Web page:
‘Bleep’ goes public, with BitTorrent promising to keep user identity anonymous by storing encryption keys and messages locally
Called Bleep, the messaging app promises to keep your personal details safe from snooping and hacking by keeping messages and encryption keys stored locally on your device rather than in the cloud.
A blog post written by the head of product for BitTorrent Bleep, Farid Fadaie, said: “Bleep’s logo represents a folded note – a message passed directly, hand-to-hand. In our implementation, we keep messages and the encryption keys for images stored on your local device, not the cloud.
“For messages and metadata, there is no server for hackers to target and because you hold the keys, images can’t be leaked to haunt you later. We’ve solved serverless peer-to-peer messaging, including the ability to get offline friends your messages when they come back online.”
Users start with Bleep by choosing a nickname. They can then share their Bleep key wherever they want, whilst still retaining personal information secret. “Optionally,” said Fadaie, “You can verify your email addresses and mobile numbers with Bleep, which will let your friends discover you through Bleep when they open an account.”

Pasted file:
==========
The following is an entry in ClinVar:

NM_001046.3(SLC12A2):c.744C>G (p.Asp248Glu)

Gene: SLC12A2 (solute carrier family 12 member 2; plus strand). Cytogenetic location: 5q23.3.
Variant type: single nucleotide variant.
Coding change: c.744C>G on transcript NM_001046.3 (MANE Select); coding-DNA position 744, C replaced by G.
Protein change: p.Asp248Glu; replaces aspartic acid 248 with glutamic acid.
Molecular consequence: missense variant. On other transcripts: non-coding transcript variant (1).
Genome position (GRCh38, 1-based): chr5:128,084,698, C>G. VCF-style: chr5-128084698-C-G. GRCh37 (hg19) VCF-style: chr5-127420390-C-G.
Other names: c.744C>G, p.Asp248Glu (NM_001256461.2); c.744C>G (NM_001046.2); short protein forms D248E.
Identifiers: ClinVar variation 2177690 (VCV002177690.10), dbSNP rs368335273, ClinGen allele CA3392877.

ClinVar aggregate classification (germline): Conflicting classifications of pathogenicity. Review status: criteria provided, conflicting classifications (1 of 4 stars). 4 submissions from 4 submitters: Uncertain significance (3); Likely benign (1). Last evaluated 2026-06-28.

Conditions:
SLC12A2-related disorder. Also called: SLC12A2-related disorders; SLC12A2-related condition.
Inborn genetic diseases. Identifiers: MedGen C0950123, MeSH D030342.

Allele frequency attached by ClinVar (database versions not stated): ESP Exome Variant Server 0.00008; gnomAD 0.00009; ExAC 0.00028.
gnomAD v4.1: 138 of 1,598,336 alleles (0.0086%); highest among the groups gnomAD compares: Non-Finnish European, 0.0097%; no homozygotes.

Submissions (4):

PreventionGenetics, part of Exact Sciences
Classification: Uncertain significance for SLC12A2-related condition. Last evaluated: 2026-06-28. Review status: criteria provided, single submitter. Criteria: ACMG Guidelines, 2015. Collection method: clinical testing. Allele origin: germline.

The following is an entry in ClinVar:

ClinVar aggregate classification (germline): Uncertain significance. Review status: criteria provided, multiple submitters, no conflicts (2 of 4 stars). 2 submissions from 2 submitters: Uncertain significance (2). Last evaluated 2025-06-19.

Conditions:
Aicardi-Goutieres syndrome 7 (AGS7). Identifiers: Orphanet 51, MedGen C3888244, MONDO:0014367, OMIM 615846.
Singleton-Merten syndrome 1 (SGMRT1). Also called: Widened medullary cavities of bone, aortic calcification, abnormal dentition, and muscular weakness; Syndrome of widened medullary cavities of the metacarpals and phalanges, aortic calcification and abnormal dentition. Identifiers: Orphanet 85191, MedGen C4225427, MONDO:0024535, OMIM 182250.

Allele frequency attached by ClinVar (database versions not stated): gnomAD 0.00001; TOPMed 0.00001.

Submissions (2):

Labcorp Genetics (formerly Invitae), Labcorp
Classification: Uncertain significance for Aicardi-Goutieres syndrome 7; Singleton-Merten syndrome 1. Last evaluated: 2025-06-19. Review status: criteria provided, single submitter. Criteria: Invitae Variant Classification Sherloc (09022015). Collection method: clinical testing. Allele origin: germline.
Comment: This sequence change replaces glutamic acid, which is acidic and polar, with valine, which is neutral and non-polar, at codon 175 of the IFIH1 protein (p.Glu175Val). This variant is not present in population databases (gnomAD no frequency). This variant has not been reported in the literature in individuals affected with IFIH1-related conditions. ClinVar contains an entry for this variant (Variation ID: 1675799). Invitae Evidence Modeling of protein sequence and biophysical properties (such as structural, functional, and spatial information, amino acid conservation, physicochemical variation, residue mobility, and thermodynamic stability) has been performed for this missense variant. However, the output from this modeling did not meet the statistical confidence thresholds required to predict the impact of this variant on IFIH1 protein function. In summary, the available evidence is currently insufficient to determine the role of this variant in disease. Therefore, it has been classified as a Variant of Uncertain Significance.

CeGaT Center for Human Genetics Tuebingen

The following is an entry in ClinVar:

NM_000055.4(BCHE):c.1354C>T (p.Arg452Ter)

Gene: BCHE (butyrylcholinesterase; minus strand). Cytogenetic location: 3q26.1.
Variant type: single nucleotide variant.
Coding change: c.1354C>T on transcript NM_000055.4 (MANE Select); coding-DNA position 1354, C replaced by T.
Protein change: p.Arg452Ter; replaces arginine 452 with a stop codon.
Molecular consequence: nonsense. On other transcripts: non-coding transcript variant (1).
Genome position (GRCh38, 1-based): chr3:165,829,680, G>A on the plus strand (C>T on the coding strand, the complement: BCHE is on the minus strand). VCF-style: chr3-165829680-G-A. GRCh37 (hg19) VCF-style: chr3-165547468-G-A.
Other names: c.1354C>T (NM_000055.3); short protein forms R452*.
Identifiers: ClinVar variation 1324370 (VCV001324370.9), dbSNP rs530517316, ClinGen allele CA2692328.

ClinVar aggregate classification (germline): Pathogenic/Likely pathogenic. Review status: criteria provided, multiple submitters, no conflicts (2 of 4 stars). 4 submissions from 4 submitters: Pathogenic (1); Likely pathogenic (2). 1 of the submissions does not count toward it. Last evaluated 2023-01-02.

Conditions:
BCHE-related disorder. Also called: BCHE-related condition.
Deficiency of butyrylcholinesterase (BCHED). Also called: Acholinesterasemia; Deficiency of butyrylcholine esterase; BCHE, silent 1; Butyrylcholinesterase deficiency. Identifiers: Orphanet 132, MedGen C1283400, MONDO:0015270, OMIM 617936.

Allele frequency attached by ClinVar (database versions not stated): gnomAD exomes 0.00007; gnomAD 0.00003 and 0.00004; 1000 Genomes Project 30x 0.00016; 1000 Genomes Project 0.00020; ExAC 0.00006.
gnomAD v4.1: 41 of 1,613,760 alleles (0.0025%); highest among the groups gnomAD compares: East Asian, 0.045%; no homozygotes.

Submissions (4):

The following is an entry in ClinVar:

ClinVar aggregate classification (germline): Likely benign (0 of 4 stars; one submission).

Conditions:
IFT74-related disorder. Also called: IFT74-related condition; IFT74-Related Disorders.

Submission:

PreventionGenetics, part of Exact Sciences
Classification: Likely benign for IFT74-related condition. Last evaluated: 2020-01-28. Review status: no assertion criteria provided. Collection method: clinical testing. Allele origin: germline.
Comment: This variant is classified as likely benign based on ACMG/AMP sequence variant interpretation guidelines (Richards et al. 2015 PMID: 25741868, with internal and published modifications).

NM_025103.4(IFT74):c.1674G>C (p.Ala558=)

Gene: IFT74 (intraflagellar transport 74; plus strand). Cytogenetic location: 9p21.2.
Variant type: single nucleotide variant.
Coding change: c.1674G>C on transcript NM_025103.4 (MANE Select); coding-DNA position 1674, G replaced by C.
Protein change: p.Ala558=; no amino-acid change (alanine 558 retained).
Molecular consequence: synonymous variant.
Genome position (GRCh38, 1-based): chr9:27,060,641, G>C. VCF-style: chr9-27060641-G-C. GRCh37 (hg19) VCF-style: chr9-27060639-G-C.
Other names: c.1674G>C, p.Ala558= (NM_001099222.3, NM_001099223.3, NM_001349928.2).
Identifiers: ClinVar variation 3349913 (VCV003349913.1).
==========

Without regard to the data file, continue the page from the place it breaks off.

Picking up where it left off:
It’s been a busy few months in the private messaging space, with Facebook introducing video messaging and WhatsApp releasing video calling, but BitTorrent claims that its app is different to others.
“We’ve been listening. Listening to our community’s feedback as well as the dialogue that has been taking place around privacy, data-collection, and the social cost of technology bringing us closer together. We’ve decided that one of those costs should not be your identity. And by identity, we don’t just mean your personal details, but also what you choose to say and how you say it. And with that in mind, we are releasing our latest version of Bleep,” said Fadaie.